“What are they doing?” Nim asked Dar, whispering.
“I think it’s like what people used to do in the old times, like crossing themselves, for instance.”
“They don’t think us monsters, or demons, like the hunter did, do they?”
“Let’s wait and see. At least, the old woman does not think so.”
The cook, gazing at Dar and Nim, said with a quivering voice, “Sharp Shooter says the Ancient One said you’re not monsters...”
Dar managed to smile at her, shaking her head.” No. We are just people from a faraway place.”
“What are faraway places?” Inquired the woman, but Dar kept shaking her head, unable to explain.
“Did you lose your trail among the trees?” Asked the other cook. She sounded polite, and not as curious as the first one. Dar, understanding her words perfectly, answered with a short “Yes”.
“I can’t get used to the idea of their seeming so real, you know,” Nim whispered in her ear. “There’s nothing dreamlike about them, they look so solid.”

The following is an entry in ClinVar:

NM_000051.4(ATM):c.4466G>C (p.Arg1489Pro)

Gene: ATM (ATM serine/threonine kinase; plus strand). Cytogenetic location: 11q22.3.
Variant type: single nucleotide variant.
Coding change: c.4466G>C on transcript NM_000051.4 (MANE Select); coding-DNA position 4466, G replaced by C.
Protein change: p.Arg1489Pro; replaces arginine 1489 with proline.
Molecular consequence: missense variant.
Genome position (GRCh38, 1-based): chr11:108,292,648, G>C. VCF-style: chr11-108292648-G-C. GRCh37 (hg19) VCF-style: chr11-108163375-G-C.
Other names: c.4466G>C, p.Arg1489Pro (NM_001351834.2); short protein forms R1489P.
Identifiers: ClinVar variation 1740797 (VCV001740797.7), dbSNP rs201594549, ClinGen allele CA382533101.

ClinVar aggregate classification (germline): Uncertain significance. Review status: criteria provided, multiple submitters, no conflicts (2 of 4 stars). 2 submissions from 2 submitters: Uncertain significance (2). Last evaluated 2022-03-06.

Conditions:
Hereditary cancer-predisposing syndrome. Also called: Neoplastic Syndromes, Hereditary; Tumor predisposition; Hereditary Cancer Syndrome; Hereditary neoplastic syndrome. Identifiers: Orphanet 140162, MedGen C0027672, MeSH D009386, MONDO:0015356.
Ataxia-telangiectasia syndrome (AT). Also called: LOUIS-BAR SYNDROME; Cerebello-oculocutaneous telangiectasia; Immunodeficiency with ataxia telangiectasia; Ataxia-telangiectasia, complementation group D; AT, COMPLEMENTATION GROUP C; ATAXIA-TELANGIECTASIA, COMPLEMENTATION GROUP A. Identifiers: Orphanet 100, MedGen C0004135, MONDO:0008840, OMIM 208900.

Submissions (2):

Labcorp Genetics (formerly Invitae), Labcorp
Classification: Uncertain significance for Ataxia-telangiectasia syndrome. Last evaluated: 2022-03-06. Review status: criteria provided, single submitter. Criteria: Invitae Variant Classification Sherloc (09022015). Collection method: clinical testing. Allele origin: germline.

“No,” replied Dar, “but I have an idea that’s part of the dream. I know they don’t exist anymore, they are all in the past. None of us is here, it’s all in your own dream, you know.”
“But I am wide awake!” Nim insisted. Dar fell silent, watching what people were doing.
One woman rose and approached the hunter, who was sitting with the men. She had a dried gourd in her hand, which she offered him to drink from. Dar could hear her talking to him, but was unable to understand her words. The man took the gourd, lifted it above his tilted head and let the liquid pour into his open mouth. Fascinated, Dar watched him swallow a few mouthfuls. When he had given the gourd back to the woman, she came up to Dar and handed it to her.